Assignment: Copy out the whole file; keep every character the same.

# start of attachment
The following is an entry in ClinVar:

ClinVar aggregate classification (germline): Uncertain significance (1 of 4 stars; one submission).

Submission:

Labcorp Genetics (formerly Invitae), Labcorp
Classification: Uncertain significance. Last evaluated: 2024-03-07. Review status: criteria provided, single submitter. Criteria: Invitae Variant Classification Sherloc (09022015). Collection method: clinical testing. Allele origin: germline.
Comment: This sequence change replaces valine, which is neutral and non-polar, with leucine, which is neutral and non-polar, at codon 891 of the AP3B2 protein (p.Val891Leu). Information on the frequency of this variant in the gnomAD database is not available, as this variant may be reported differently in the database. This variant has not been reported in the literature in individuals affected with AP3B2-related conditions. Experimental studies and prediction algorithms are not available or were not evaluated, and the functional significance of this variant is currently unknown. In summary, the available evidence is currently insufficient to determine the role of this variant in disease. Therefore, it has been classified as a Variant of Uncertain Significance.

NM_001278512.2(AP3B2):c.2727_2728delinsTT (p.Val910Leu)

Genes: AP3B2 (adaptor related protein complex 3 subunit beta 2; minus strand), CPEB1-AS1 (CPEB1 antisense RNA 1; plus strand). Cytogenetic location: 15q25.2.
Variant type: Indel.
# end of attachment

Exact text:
The following is an entry in ClinVar:

ClinVar aggregate classification (germline): Uncertain significance (1 of 4 stars; one submission).

Submission:

Labcorp Genetics (formerly Invitae), Labcorp
Classification: Uncertain significance. Last evaluated: 2024-03-07. Review status: criteria provided, single submitter. Criteria: Invitae Variant Classification Sherloc (09022015). Collection method: clinical testing. Allele origin: germline.
Comment: This sequence change replaces valine, which is neutral and non-polar, with leucine, which is neutral and non-polar, at codon 891 of the AP3B2 protein (p.Val891Leu). Information on the frequency of this variant in the gnomAD database is not available, as this variant may be reported differently in the database. This variant has not been reported in the literature in individuals affected with AP3B2-related conditions. Experimental studies and prediction algorithms are not available or were not evaluated, and the functional significance of this variant is currently unknown. In summary, the available evidence is currently insufficient to determine the role of this variant in disease. Therefore, it has been classified as a Variant of Uncertain Significance.

NM_001278512.2(AP3B2):c.2727_2728delinsTT (p.Val910Leu)

Genes: AP3B2 (adaptor related protein complex 3 subunit beta 2; minus strand), CPEB1-AS1 (CPEB1 antisense RNA 1; plus strand). Cytogenetic location: 15q25.2.
Variant type: Indel.